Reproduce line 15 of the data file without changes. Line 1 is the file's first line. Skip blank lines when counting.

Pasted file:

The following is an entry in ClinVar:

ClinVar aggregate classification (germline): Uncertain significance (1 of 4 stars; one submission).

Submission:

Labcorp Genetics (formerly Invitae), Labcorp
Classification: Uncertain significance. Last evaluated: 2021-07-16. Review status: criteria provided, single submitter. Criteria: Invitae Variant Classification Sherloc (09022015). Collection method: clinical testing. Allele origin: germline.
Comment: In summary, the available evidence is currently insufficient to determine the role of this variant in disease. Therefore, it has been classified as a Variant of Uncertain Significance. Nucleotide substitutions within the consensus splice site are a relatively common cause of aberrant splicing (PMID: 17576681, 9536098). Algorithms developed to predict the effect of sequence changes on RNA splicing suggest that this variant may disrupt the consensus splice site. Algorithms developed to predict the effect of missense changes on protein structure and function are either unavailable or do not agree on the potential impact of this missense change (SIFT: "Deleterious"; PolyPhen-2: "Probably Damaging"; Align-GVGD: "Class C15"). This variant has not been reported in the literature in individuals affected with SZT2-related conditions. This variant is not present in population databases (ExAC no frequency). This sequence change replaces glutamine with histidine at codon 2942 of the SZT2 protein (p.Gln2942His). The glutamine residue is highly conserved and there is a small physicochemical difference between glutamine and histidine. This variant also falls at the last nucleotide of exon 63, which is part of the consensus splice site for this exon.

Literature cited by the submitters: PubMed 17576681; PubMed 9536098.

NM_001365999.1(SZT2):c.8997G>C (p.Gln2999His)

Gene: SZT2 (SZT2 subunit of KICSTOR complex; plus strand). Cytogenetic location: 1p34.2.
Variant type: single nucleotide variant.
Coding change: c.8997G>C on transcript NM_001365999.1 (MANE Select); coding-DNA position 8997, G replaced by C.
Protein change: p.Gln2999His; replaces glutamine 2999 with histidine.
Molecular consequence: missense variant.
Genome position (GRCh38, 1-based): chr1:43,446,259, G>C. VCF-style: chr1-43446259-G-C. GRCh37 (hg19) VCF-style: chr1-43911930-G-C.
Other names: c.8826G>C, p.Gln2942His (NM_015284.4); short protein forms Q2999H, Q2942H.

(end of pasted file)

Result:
Other names: c.8826G>C, p.Gln2942His (NM_015284.4); short protein forms Q2999H, Q2942H.